I can’t see why membership of the BNP or any other political party should ipso facto preclude someone from this kind of employment. Knowing of presumed potential prejudice at the time of recruitment might lead management to be rather more careful in supervising the employee, but in the end it is how the person carries out the job in practice that counts, not their personal belief. It seems as likely to me that a BNPer in this sort of job would be more inclined to do the job scrupulously “by the book” for his own protection than to grasp the opportunity to persecute his charges. He might, perhaps counter-intuitively for many people, be a better officer than his liberal counterparts.

    Let me offer you a counter-example to consider. If you were recruiting people to work in Lunar House interviewing immigration applicants, would you preclude a British citizen of Nigerian heritage on the grounds that he might be tempted to favour irregular applicants from his ancestral homeland? Or would you employ him and keep an eye on him?

  7. Rumbold — on 14th January, 2009 at 1:23 pm  

    Edwin Greenwood:

    The problem with the BNP is that it is clearly a racist party, dedicated to persecuting foreigners and non-whites. So joining it does indicate a serious lapse of judgement if you desire to work in an environment where you have to deal with and/or have power over a significant number of foreigners/non-whites.

  8. fug — on 14th January, 2009 at 1:37 pm  

    the ‘render them unemployed’ strategy is wrong and approaching inhuman, but its the common sense first kne jerk reaction.

    there are other means of social sanction and reform without that kind of social ‘betrayal’ of that group.

  9. Edwin Greenwood — on 14th January, 2009 at 1:39 pm  

    Rumbold,

    I don’t think it’s correct to say that the BNP is “dedicated to persecuting foreigners and non-whites”, as if that were its primary and possibly sole raison d’etre. It sees itself as representing the interests of the “indigenous population”. To that extent it is comparable to the many organizations that purport to represent the interests of other ethnic, religious, etc, groups.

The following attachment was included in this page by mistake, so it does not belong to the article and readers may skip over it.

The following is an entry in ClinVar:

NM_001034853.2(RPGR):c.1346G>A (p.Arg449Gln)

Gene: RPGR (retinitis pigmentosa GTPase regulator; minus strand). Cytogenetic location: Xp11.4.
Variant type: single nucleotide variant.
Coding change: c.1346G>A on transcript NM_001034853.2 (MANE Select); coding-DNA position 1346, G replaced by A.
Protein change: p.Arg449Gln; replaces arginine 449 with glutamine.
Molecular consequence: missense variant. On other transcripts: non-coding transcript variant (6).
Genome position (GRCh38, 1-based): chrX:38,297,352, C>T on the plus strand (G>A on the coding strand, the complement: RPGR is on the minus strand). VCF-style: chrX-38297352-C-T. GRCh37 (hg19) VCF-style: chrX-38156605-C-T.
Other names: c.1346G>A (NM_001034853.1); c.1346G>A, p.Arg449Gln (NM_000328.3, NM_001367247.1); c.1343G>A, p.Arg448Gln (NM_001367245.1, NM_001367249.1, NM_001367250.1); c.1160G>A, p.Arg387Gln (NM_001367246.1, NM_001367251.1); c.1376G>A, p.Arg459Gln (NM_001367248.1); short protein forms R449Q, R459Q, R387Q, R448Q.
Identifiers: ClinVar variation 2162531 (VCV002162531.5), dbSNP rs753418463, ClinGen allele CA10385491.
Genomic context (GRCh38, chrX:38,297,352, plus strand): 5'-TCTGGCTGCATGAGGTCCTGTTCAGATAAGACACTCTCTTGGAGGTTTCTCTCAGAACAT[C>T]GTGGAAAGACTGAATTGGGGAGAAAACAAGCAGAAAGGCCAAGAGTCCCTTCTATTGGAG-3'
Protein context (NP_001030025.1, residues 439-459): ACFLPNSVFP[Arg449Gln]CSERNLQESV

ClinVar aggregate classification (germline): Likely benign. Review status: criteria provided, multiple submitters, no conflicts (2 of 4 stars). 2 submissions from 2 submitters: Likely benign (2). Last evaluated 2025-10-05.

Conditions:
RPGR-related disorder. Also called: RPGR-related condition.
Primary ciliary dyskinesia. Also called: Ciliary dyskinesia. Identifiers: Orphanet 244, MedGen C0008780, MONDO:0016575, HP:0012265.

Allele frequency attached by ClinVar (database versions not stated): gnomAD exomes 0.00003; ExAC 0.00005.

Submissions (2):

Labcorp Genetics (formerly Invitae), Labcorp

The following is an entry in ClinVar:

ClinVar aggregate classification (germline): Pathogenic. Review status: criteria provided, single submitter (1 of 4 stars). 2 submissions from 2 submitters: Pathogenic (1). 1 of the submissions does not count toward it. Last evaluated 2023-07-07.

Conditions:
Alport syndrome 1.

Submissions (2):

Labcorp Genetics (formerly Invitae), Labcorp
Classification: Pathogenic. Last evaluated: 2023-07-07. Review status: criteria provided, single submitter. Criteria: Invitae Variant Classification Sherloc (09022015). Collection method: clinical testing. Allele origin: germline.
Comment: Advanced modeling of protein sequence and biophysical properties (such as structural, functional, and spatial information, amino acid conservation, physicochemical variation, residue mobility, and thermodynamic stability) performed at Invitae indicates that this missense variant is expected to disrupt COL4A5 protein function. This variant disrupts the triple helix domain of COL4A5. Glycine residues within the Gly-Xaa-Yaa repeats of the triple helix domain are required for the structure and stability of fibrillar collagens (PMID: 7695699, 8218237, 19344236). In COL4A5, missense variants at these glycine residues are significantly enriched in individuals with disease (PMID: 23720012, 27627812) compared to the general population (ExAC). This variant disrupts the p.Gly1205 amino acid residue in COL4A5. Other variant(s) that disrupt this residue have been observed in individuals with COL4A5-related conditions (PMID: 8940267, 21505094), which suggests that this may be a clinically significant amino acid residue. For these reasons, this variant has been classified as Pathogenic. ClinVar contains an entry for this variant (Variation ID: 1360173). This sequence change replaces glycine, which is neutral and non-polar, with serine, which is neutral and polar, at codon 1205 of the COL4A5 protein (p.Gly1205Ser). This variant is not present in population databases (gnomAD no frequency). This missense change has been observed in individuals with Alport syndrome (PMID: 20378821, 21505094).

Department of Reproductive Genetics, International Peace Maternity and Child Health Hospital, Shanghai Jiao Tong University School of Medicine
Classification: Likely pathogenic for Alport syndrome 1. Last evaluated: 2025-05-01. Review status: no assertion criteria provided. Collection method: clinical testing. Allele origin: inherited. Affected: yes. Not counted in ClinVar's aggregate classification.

If the BNP turns out to be antipathetic to, or to the interests of, non-Whites and the non-indigenous generally, that is a consequence of its core interest, just as I might feel as a non-Muslim that the various Muslim and Islam-promoting organizations are agin me as a kuffar. And I might well have doubts about their even-handedness when in a position of power over me.

    My example of the Nigerian in UK Immigration is particularly relevant. What say you to that?

  10. platinum786 — on 14th January, 2009 at 1:45 pm  

    Edwin, there is nothing to say that a Nigerian will favour other Nigerians, there is a chance, but no evidence. Memebership to the BNP is evidence of racist views, views which are deemed legal to hold, but do not make you a balanced and fair individual.

    Would you hire a member of Hizb Ut Tahrir has a neutral advisor to the police or something regarding the Jewish community?

  11. Ravi Naik — on 14th January, 2009 at 2:02 pm  

    I don’t think it’s correct to say that the BNP is “dedicated to persecuting foreigners and non-whites”, as if that were its primary and possibly sole raison d’etre. It sees itself as representing the interests of the “indigenous population”.

    These two are intrinsically linked: the BNP sees non-white population as a primary danger to the interests of the white population. That’s their sole raison d’etre. Look at the BNP site, and it is all about immigration, non-whites, Muslims…

    would you preclude a British citizen of Nigerian heritage on the grounds that he might be tempted to favour irregular applicants from his ancestral homeland?

    I agree with you that people should not be persecuted because they support a legitimate political party. However, when you sign to be a policeman or an immigration officer, you probably should declare that you are not racist and that you treat everyone fairly regardless of race, sexual orientation, etc. Given that the BNP core beliefs (see above) conflict that statement, then it’s enough to be fired on that ground.

  12. Sofia — on 14th January, 2009 at 2:46 pm  

    Edwin, if their ‘personal belief’ means they hate all immigrants, non whites etc etc..then their working at immigration control is totally unsuitable.

  13. Sofia — on 14th January, 2009 at 2:48 pm  

    indigenous population – plz don’t make me laugh.how far back do you want to go to find out what mix this indigenous population is..maybe if the bnp ever come to power they could get rid of all us non whites, and take back all the expats that have gone overseas..maybe they can give back australia to their ‘indigenous population’ and take back all those who come from here.

  14. Sofia — on 14th January, 2009 at 2:51 pm  

    you are also assuming that the total needs of the ‘indigenous population’ (please define)are somehow completely different to everyone else. Is the ‘indigenous population’ in some way another species??

  15. persephone — on 14th January, 2009 at 3:00 pm  

    Dear Edwin Greenwood